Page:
Deep Economy: The Wealth of Communities and the Durable Future

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Macmillan, Mar 6, 2007 - Business & Economics - 272 pages
13 Reviews

The bestselling author of The End of Nature issues an impassioned call to arms for an economy that creates community and ennobles our lives

In this powerful and provocative manifesto, Bill McKibben offers the biggest challenge in a generation to the prevailing view of our economy. For the first time in human history, he observes, "more" is no longer synonymous with "better"—indeed, for many of us, they have become almost opposites. McKibben puts forward a new way to think about the things we buy, the food we eat, the energy we use, and the money that pays for it all. Our purchases, he says, need not be at odds with the things we truly value.

McKibben's animating idea is that we need to move beyond "growth" as the paramount economic ideal and pursue prosperity in a more local direction, with cities, suburbs, and regions producing more of their own food, generating more of their own energy, and even creating more of their own culture and entertainment. He shows this concept blossoming around the world with striking results, from the burgeoning economies of India and China to the more mature societies of Europe and New England. For those who worry about environmental threats, he offers a route out of the worst of those problems; for those who wonder if there isn't something more to life than buying, he provides the insight to think about one's life as an individual and as a member of a larger community.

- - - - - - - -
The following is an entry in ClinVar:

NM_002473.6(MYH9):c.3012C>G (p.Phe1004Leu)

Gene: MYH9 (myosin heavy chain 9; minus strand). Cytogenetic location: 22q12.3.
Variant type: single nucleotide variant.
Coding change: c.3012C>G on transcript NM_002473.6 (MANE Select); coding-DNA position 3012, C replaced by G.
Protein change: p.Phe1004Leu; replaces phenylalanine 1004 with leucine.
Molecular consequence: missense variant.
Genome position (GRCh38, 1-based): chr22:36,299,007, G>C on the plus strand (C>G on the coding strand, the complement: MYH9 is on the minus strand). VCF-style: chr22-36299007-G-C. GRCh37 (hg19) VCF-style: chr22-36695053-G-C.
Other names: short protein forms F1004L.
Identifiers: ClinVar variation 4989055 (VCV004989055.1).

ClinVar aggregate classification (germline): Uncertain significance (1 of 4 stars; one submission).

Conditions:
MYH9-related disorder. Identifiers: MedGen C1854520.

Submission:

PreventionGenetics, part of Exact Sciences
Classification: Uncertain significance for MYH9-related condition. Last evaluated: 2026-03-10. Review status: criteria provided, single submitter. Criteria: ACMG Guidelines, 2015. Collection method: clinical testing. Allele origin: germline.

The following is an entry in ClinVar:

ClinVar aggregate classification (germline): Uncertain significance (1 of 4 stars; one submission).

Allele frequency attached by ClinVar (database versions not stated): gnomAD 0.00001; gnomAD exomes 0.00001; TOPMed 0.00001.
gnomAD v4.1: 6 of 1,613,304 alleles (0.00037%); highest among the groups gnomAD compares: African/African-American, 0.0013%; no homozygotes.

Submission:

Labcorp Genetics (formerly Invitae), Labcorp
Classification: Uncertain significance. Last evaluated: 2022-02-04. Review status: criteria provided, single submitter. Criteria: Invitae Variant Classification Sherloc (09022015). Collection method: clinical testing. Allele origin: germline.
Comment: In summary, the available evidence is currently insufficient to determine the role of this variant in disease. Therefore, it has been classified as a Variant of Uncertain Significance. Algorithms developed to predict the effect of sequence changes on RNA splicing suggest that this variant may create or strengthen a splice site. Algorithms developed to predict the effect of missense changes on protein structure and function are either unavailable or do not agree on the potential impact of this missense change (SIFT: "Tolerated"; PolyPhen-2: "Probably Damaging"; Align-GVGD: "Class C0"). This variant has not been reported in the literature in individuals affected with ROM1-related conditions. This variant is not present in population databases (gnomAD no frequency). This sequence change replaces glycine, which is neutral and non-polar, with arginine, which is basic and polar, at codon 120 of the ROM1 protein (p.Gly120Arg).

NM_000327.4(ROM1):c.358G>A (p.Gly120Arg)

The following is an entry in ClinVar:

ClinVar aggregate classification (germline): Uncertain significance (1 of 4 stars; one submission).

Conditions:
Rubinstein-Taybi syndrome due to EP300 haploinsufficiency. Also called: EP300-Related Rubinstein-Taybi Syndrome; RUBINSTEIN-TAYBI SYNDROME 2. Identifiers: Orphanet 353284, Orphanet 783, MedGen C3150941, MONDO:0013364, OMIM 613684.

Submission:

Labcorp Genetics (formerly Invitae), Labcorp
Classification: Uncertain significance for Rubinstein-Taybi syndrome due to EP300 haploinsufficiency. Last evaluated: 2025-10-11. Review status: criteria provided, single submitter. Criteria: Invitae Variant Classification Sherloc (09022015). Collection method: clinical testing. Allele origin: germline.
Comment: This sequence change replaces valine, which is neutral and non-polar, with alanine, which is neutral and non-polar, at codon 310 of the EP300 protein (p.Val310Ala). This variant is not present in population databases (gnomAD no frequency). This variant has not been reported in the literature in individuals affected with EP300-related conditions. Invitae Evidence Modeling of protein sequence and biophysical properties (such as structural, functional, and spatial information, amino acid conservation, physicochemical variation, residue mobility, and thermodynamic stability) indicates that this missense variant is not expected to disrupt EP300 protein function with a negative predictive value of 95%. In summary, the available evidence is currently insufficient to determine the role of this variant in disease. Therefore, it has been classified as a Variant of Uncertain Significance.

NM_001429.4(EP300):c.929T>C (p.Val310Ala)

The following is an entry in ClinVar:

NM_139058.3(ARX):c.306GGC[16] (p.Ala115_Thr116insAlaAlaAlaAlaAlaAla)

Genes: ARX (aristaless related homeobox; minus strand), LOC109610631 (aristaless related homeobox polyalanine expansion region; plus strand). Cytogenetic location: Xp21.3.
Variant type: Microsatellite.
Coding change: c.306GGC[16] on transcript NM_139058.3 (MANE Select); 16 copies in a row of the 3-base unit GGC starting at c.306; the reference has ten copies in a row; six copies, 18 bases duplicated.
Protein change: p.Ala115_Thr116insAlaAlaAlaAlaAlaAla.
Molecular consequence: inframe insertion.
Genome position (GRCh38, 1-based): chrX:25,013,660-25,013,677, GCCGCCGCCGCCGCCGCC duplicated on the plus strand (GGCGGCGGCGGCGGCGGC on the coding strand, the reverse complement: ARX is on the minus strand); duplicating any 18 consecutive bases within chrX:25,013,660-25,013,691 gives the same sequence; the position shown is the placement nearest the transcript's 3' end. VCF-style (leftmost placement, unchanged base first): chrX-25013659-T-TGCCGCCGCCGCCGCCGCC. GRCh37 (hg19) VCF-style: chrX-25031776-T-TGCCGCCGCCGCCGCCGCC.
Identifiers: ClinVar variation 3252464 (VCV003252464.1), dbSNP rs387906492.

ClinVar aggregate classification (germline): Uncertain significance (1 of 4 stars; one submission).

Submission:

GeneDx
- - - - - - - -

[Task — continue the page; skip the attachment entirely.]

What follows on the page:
McKibben offers a realistic, if challenging, scenario for a hopeful future. Deep Economy makes the compelling case that the more we nurture the essential humanity of our economy, the more we will recapture our own.

 

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LibraryThing Review

User Review  - auntieknickers - LibraryThing

This is a very important book that everyone should read. McKibben has many ideas for making this a better world. The chapter on eating locally led me to several other books. Read full review

LibraryThing Review

User Review  - bnewcomer - LibraryThing

McKibbin's a great, earnest writer, and here he treads a narrow, winding path between ecological doom-and-gloom and societal hope; however, to maintain this tone, he doesn't put forth an excessively ... Read full review

Contents

Introduction
1
The Year of Eating Locally
46
All for One or One for All
95
The Wealth of Communities
129
The Durable Future
177
7
227
Acknowledgments
248
Copyright

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About the author (2007)

Bill McKibben is the author of a many books, including The End of Nature, The Age of Missing Information, and Enough: Staying Human in an Engineered Age. A former staff writer for The New Yorker, he writes regularly for Harper's, The Atlantic Monthly, and The New York Review of Books, among other publications. He is a scholar in residence at Middlebury College and lives in Vermont with his wife, the writer Sue Halpern, and their daughter.

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